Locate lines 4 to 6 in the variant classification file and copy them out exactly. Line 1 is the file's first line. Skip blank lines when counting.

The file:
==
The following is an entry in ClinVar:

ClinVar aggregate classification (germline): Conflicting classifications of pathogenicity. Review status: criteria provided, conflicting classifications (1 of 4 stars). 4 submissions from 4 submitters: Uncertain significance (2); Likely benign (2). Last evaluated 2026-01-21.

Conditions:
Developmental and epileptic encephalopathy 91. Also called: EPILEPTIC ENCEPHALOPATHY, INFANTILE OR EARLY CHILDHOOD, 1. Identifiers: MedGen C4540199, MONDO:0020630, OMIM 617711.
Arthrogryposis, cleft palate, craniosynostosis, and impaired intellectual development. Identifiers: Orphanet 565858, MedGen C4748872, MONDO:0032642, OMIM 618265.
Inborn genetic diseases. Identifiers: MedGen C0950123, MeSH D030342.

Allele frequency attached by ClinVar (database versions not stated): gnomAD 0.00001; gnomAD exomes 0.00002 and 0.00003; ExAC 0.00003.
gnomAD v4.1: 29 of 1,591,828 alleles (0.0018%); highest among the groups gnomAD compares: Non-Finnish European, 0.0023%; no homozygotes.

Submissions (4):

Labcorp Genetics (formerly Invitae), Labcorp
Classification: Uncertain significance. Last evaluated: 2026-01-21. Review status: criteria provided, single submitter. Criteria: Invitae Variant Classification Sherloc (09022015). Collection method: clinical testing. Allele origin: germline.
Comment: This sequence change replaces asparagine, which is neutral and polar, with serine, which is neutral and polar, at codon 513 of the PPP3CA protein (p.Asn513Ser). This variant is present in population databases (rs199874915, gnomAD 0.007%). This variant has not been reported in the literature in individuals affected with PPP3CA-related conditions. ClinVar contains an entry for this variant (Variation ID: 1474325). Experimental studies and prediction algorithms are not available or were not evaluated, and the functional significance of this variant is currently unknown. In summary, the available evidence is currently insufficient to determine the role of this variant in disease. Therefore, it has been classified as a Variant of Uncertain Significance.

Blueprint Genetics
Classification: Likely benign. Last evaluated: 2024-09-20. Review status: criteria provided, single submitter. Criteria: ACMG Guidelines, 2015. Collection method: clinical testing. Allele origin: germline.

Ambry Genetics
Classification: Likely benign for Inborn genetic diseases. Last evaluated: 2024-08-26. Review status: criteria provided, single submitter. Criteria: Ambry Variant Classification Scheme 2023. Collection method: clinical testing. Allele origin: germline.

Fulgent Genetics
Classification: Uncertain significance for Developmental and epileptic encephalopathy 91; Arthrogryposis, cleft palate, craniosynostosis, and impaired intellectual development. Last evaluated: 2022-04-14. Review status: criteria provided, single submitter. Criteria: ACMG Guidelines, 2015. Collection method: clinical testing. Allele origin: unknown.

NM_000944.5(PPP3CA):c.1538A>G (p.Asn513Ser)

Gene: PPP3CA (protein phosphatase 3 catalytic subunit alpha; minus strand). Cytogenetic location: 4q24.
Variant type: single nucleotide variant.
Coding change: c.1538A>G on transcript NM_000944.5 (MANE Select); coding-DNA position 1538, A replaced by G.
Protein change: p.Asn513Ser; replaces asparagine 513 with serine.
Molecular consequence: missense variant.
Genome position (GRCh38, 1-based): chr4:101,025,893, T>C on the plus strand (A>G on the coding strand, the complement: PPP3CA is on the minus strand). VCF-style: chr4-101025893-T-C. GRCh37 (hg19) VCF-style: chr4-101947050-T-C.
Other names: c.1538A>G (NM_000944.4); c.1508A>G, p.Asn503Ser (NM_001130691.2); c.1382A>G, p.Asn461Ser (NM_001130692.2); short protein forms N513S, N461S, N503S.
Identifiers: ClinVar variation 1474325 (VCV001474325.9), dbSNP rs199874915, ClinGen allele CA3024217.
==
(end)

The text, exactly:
Developmental and epileptic encephalopathy 91. Also called: EPILEPTIC ENCEPHALOPATHY, INFANTILE OR EARLY CHILDHOOD, 1. Identifiers: MedGen C4540199, MONDO:0020630, OMIM 617711.
Arthrogryposis, cleft palate, craniosynostosis, and impaired intellectual development. Identifiers: Orphanet 565858, MedGen C4748872, MONDO:0032642, OMIM 618265.
Inborn genetic diseases. Identifiers: MedGen C0950123, MeSH D030342.